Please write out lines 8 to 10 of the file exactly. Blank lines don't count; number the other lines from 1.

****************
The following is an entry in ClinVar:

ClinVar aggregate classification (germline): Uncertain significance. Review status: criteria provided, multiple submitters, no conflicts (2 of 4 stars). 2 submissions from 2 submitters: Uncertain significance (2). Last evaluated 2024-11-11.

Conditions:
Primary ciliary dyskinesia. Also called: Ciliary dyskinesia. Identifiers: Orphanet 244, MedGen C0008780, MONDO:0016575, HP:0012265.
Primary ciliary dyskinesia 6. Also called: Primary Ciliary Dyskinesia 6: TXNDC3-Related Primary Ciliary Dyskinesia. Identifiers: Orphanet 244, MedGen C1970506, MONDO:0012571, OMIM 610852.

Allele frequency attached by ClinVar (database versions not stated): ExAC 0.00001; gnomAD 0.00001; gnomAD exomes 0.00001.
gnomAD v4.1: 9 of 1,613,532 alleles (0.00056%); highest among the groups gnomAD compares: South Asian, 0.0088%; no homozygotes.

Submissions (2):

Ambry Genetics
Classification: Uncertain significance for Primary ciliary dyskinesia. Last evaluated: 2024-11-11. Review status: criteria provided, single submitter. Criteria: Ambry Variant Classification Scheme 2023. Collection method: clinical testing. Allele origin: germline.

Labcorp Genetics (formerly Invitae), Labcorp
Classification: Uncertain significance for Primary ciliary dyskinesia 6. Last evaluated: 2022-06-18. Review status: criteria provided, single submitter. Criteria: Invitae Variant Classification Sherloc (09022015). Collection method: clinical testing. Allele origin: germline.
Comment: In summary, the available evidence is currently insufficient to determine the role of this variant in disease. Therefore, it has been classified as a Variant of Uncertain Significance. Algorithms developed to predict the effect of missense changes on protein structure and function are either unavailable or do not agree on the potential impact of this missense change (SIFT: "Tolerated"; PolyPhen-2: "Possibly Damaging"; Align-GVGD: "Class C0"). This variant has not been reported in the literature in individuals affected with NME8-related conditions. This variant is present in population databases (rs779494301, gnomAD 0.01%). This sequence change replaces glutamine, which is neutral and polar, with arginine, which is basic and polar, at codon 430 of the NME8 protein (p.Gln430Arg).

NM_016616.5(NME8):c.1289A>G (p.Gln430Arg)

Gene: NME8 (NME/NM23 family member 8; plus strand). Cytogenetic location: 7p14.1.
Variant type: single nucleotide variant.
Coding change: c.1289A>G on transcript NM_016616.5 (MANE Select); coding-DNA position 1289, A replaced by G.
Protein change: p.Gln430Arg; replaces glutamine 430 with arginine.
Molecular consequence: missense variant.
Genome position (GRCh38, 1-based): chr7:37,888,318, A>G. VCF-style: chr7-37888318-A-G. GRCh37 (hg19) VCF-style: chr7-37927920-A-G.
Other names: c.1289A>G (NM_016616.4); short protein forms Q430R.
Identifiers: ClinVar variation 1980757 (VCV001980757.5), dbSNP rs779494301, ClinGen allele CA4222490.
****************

Submissions (2):

Ambry Genetics
Classification: Uncertain significance for Primary ciliary dyskinesia. Last evaluated: 2024-11-11. Review status: criteria provided, single submitter. Criteria: Ambry Variant Classification Scheme 2023. Collection method: clinical testing. Allele origin: germline.